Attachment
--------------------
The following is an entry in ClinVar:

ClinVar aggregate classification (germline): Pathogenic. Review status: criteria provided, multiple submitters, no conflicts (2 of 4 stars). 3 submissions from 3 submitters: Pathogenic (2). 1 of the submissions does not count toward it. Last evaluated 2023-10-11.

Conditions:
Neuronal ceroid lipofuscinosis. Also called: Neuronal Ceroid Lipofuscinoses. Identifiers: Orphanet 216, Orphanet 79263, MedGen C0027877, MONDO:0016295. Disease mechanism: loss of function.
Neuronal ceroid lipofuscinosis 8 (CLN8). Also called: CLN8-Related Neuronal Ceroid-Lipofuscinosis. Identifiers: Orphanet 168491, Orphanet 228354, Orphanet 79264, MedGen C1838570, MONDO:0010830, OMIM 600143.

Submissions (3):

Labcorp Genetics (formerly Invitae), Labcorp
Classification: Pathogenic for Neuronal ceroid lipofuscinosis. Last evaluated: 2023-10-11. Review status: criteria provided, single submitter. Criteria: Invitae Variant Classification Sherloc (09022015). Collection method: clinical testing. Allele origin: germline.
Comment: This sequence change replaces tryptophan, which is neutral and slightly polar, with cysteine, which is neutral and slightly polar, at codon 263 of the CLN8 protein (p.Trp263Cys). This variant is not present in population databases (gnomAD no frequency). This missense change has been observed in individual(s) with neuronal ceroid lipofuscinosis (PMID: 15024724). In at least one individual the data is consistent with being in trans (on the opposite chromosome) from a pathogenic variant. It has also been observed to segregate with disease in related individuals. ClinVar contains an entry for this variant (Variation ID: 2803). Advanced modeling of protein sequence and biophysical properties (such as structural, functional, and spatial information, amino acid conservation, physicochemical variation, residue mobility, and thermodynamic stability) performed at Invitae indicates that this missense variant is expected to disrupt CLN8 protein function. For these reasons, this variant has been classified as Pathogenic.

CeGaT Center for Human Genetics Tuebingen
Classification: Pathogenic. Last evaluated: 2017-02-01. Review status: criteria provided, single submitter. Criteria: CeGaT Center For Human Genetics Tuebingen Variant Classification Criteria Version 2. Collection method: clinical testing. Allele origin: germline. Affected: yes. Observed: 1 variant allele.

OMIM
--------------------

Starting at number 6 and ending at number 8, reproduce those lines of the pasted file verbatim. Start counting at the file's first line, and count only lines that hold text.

Submissions (3):

Labcorp Genetics (formerly Invitae), Labcorp
Classification: Pathogenic for Neuronal ceroid lipofuscinosis. Last evaluated: 2023-10-11. Review status: criteria provided, single submitter. Criteria: Invitae Variant Classification Sherloc (09022015). Collection method: clinical testing. Allele origin: germline.